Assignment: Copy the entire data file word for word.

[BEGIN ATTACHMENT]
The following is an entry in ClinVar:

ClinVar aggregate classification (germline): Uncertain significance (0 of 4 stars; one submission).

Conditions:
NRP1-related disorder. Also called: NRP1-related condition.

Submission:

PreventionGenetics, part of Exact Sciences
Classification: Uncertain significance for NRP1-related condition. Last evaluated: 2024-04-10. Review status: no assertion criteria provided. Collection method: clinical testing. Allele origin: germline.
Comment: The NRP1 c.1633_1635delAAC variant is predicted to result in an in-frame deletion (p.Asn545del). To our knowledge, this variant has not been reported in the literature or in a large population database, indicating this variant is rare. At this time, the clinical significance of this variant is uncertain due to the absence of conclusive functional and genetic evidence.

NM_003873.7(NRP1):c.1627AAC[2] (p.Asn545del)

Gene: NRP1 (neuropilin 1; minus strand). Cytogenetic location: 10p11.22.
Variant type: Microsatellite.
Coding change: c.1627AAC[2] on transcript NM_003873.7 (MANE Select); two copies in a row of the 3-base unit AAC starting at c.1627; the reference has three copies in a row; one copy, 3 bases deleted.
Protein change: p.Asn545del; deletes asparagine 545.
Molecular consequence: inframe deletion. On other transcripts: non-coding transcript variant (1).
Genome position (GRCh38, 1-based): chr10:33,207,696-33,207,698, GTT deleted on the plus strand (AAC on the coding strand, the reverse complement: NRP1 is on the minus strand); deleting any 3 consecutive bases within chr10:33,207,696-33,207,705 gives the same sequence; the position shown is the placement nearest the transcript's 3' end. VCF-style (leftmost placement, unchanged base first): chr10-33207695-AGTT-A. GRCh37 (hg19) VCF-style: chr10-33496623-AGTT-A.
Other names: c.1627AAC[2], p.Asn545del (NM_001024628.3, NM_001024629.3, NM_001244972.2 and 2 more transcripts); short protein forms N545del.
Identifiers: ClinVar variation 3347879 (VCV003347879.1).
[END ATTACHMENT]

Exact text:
The following is an entry in ClinVar:

ClinVar aggregate classification (germline): Uncertain significance (0 of 4 stars; one submission).

Conditions:
NRP1-related disorder. Also called: NRP1-related condition.

Submission:

PreventionGenetics, part of Exact Sciences
Classification: Uncertain significance for NRP1-related condition. Last evaluated: 2024-04-10. Review status: no assertion criteria provided. Collection method: clinical testing. Allele origin: germline.
Comment: The NRP1 c.1633_1635delAAC variant is predicted to result in an in-frame deletion (p.Asn545del). To our knowledge, this variant has not been reported in the literature or in a large population database, indicating this variant is rare. At this time, the clinical significance of this variant is uncertain due to the absence of conclusive functional and genetic evidence.

NM_003873.7(NRP1):c.1627AAC[2] (p.Asn545del)

Gene: NRP1 (neuropilin 1; minus strand). Cytogenetic location: 10p11.22.
Variant type: Microsatellite.
Coding change: c.1627AAC[2] on transcript NM_003873.7 (MANE Select); two copies in a row of the 3-base unit AAC starting at c.1627; the reference has three copies in a row; one copy, 3 bases deleted.
Protein change: p.Asn545del; deletes asparagine 545.
Molecular consequence: inframe deletion. On other transcripts: non-coding transcript variant (1).
Genome position (GRCh38, 1-based): chr10:33,207,696-33,207,698, GTT deleted on the plus strand (AAC on the coding strand, the reverse complement: NRP1 is on the minus strand); deleting any 3 consecutive bases within chr10:33,207,696-33,207,705 gives the same sequence; the position shown is the placement nearest the transcript's 3' end. VCF-style (leftmost placement, unchanged base first): chr10-33207695-AGTT-A. GRCh37 (hg19) VCF-style: chr10-33496623-AGTT-A.
Other names: c.1627AAC[2], p.Asn545del (NM_001024628.3, NM_001024629.3, NM_001244972.2 and 2 more transcripts); short protein forms N545del.
Identifiers: ClinVar variation 3347879 (VCV003347879.1).